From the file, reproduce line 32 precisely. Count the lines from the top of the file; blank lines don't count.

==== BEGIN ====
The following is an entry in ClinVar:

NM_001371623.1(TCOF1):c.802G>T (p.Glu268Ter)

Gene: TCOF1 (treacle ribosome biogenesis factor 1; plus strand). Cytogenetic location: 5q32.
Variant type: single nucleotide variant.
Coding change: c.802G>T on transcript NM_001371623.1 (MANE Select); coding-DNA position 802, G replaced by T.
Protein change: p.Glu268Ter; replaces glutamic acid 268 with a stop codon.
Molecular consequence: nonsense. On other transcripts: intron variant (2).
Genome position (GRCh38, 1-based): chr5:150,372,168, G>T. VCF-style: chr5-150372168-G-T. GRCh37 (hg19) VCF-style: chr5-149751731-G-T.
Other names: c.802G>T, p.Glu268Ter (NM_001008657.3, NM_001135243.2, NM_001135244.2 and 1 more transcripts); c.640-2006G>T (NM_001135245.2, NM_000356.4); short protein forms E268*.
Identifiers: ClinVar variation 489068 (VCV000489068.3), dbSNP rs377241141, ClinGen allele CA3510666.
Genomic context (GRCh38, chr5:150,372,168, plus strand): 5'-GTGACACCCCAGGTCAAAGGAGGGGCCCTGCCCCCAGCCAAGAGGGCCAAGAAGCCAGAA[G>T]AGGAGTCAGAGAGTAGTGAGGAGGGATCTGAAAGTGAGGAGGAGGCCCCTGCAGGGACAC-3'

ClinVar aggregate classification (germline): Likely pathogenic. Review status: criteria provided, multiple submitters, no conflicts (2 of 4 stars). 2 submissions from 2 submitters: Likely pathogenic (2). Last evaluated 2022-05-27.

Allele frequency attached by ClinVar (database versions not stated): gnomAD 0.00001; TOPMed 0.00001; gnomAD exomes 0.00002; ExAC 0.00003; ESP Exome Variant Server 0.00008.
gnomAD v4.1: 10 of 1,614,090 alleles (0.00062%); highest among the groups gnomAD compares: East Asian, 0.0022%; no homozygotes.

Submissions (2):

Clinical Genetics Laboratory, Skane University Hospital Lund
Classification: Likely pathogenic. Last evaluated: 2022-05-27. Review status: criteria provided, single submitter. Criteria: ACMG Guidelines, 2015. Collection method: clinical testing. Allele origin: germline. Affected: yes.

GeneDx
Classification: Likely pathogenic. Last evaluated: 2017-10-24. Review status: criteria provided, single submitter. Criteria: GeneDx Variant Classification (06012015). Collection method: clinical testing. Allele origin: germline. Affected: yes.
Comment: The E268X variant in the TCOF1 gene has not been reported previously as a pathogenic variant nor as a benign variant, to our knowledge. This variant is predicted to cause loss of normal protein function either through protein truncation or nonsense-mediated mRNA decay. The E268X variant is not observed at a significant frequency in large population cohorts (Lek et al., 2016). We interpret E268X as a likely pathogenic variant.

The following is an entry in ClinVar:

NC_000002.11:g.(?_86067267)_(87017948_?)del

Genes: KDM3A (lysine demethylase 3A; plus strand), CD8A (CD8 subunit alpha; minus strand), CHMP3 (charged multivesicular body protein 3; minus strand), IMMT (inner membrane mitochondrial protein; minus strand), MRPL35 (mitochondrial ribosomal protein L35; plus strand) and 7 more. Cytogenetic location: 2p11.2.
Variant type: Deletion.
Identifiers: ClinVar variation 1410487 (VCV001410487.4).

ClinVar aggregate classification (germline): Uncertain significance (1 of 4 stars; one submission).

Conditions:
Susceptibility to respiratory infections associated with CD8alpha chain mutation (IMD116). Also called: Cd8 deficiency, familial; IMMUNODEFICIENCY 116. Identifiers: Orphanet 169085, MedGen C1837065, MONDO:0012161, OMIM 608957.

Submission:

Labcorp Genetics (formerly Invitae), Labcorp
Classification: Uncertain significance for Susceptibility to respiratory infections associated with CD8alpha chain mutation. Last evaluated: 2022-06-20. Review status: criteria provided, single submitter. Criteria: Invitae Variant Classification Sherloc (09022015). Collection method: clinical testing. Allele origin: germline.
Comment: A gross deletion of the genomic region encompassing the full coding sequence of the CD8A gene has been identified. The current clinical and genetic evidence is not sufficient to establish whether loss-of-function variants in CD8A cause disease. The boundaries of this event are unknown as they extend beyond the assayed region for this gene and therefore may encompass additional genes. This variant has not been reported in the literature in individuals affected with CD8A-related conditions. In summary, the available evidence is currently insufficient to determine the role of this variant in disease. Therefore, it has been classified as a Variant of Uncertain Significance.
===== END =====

Comment: A gross deletion of the genomic region encompassing the full coding sequence of the CD8A gene has been identified. The current clinical and genetic evidence is not sufficient to establish whether loss-of-function variants in CD8A cause disease. The boundaries of this event are unknown as they extend beyond the assayed region for this gene and therefore may encompass additional genes. This variant has not been reported in the literature in individuals affected with CD8A-related conditions. In summary, the available evidence is currently insufficient to determine the role of this variant in disease. Therefore, it has been classified as a Variant of Uncertain Significance.